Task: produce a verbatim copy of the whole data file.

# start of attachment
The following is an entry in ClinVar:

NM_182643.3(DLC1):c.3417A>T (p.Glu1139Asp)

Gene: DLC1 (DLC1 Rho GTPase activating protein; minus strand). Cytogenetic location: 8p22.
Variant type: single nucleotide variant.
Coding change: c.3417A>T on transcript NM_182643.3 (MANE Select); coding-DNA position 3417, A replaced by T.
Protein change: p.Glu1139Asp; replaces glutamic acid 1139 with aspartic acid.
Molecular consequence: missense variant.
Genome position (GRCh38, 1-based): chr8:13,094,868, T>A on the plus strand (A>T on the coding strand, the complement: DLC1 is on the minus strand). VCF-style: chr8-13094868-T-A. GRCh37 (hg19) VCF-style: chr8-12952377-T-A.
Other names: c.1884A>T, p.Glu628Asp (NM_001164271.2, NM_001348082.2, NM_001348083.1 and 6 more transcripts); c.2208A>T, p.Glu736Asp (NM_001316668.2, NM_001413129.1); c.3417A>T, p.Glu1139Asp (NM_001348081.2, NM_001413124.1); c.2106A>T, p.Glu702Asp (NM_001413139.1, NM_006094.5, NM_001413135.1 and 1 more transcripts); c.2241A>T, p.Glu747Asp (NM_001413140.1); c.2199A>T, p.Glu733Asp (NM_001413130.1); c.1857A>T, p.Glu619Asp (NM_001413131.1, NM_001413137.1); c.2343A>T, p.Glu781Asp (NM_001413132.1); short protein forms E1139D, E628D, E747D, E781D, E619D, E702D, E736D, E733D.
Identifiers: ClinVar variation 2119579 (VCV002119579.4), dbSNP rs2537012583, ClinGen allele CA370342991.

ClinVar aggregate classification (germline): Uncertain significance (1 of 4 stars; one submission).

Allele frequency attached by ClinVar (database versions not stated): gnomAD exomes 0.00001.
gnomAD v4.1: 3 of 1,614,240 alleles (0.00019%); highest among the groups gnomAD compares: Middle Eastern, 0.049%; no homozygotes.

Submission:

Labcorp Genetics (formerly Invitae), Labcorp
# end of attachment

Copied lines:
The following is an entry in ClinVar:

NM_182643.3(DLC1):c.3417A>T (p.Glu1139Asp)

Gene: DLC1 (DLC1 Rho GTPase activating protein; minus strand). Cytogenetic location: 8p22.
Variant type: single nucleotide variant.
Coding change: c.3417A>T on transcript NM_182643.3 (MANE Select); coding-DNA position 3417, A replaced by T.
Protein change: p.Glu1139Asp; replaces glutamic acid 1139 with aspartic acid.
Molecular consequence: missense variant.
Genome position (GRCh38, 1-based): chr8:13,094,868, T>A on the plus strand (A>T on the coding strand, the complement: DLC1 is on the minus strand). VCF-style: chr8-13094868-T-A. GRCh37 (hg19) VCF-style: chr8-12952377-T-A.
Other names: c.1884A>T, p.Glu628Asp (NM_001164271.2, NM_001348082.2, NM_001348083.1 and 6 more transcripts); c.2208A>T, p.Glu736Asp (NM_001316668.2, NM_001413129.1); c.3417A>T, p.Glu1139Asp (NM_001348081.2, NM_001413124.1); c.2106A>T, p.Glu702Asp (NM_001413139.1, NM_006094.5, NM_001413135.1 and 1 more transcripts); c.2241A>T, p.Glu747Asp (NM_001413140.1); c.2199A>T, p.Glu733Asp (NM_001413130.1); c.1857A>T, p.Glu619Asp (NM_001413131.1, NM_001413137.1); c.2343A>T, p.Glu781Asp (NM_001413132.1); short protein forms E1139D, E628D, E747D, E781D, E619D, E702D, E736D, E733D.
Identifiers: ClinVar variation 2119579 (VCV002119579.4), dbSNP rs2537012583, ClinGen allele CA370342991.

ClinVar aggregate classification (germline): Uncertain significance (1 of 4 stars; one submission).

Allele frequency attached by ClinVar (database versions not stated): gnomAD exomes 0.00001.
gnomAD v4.1: 3 of 1,614,240 alleles (0.00019%); highest among the groups gnomAD compares: Middle Eastern, 0.049%; no homozygotes.

Submission:

Labcorp Genetics (formerly Invitae), Labcorp